Three theories of acquiescence are in fact noted by Sackett, supra: (1) acquiescence for the statutory period, (2) acquiescence following a dispute and agreement, and (3) acquiescence arising from intention to deed to a marked boundary. As indicated by the passage above, the relevant theory in this case is acquiescence for the statutory period.
On remand, as it had done on first consideration, while acknowledging that neither controversy nor hostility were required to establish acquiescence, the circuit court ultimately concluded that implied or passive assent to a boundary line had to be based on knowledge, notice, or recognition of some event, conduct, or circumstance occurring continuously for the statutory period. The circuit court effectively established as a necessary “element” of acquiescence, the continuous existence of an objective transaction. The court then separately analyzed the events or acts referenced by the parties as demonstrative of their understanding regarding the boundary line. Finding that the fence provided the best example of an objective transaction on which to base notice, the court determined that acquiescence in the fence line as a boundary could be traced only as far back as 1984 or 1985, whenever the fence and garage were constructed. The court then concluded that with regard to the various evidence concerning plaintiff's alleged acquiescence to the bush line as a boundary before 1984, there had been no continuous act or transaction such that acquiescence could be found.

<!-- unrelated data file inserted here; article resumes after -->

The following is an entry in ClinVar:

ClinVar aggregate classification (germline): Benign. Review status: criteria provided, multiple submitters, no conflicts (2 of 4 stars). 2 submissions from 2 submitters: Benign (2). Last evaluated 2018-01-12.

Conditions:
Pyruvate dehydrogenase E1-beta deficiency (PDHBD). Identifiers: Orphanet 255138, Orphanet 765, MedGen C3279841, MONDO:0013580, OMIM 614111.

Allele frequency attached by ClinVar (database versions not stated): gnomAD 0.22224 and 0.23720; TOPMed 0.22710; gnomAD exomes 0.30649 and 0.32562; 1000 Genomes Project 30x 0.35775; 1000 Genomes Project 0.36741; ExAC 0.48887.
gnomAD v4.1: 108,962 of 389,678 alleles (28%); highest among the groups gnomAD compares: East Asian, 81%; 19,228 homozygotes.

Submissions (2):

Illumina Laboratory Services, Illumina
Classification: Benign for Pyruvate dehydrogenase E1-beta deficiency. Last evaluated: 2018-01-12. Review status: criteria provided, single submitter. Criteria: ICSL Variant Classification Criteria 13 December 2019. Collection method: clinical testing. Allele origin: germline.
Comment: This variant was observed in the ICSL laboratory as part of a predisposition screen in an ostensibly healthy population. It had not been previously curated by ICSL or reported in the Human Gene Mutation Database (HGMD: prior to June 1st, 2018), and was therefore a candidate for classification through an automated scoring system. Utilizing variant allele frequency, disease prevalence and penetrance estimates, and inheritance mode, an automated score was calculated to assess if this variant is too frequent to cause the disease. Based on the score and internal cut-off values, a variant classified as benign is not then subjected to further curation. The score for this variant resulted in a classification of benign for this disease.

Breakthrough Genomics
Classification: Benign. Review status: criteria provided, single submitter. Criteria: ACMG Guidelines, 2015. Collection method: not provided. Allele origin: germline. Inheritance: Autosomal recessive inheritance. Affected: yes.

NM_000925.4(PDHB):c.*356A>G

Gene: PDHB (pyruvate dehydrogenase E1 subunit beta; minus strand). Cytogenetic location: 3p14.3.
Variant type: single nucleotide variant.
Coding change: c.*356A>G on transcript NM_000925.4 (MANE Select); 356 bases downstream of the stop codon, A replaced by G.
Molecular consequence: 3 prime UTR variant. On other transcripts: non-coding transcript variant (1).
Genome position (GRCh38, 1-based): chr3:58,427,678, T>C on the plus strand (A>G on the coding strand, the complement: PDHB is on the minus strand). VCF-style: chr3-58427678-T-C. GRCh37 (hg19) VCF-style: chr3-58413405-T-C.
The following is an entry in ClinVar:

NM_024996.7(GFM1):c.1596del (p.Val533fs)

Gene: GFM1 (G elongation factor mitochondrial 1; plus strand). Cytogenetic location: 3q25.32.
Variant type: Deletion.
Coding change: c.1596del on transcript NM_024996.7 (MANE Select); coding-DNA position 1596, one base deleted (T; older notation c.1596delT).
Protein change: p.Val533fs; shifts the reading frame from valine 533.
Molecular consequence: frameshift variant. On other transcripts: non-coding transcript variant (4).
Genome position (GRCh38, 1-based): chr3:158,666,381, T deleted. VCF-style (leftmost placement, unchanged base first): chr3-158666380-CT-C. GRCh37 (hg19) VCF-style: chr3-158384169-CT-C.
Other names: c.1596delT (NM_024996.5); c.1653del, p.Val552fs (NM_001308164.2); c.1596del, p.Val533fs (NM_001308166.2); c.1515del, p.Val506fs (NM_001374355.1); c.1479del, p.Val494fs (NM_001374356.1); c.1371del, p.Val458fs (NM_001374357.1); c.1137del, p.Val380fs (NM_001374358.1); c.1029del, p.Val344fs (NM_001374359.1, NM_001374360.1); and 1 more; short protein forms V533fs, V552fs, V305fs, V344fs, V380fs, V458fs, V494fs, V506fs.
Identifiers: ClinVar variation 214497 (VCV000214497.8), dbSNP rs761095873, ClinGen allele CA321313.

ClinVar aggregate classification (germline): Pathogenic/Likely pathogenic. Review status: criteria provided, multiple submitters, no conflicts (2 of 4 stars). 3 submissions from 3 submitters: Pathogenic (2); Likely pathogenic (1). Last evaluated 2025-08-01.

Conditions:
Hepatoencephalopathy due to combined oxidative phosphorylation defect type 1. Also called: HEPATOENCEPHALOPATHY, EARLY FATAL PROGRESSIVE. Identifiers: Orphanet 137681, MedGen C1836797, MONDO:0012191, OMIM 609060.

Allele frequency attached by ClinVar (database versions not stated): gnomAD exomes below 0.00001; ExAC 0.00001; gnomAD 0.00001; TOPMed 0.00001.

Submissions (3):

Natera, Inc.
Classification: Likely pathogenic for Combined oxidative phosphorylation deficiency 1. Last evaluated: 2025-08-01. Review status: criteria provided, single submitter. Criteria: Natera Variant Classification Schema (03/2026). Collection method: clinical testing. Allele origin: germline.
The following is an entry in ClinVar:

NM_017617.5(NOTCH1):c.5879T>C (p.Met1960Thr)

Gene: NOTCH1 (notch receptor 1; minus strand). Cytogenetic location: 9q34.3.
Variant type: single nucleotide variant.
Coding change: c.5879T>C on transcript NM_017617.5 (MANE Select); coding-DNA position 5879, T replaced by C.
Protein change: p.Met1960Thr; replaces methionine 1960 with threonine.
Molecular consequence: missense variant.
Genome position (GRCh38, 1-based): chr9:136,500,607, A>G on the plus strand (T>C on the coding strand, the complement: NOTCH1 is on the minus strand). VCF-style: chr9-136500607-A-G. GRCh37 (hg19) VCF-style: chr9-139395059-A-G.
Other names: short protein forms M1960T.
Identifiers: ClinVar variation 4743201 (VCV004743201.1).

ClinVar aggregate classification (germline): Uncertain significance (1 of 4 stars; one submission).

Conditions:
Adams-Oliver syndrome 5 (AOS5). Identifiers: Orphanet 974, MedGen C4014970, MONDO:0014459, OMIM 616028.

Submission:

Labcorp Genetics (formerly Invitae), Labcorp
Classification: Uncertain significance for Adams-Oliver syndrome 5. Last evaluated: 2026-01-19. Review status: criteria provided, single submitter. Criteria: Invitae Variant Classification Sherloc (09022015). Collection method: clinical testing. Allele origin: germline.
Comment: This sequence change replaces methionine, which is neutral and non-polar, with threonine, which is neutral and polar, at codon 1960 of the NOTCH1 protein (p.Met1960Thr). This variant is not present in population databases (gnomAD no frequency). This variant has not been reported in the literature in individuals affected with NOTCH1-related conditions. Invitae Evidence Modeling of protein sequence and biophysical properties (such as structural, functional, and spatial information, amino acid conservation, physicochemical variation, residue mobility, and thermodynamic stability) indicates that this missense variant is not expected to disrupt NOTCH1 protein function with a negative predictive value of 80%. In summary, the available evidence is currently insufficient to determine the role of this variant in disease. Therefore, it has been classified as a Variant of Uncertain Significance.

Michigan precedent, however, has not defined an explicit set of elements necessary to satisfy the doctrine of acquiescence. Rather, the courts have discussed the doctrine in more general terms. For example, our Supreme Court has noted: “It has been repeatedly held by this court that a boundary line long treated and acquiesced in as the true line ought not to be disturbed on new surveys․ Fifteen years' recognition and acquiescence are ample for this purpose.” Johnson v. Squires, 344 Mich. 687, 692, 75 N.W.2d 45 (1956), quoting Dupont v. Starring, 42 Mich. 492, 494, 4 N.W. 190 (1880) (citations omitted). This Court has most recently indicated that applicability of the doctrine commonly arises where “[a]djoining property owners [mistakenly] treat a boundary line, typically a fence, as the property line.” Sackett, supra at 681-682, 552 N.W.2d 536, quoting Kipka v. Fountain, 198 Mich.App. 435, 438, 499 N.W.2d 363 (1993).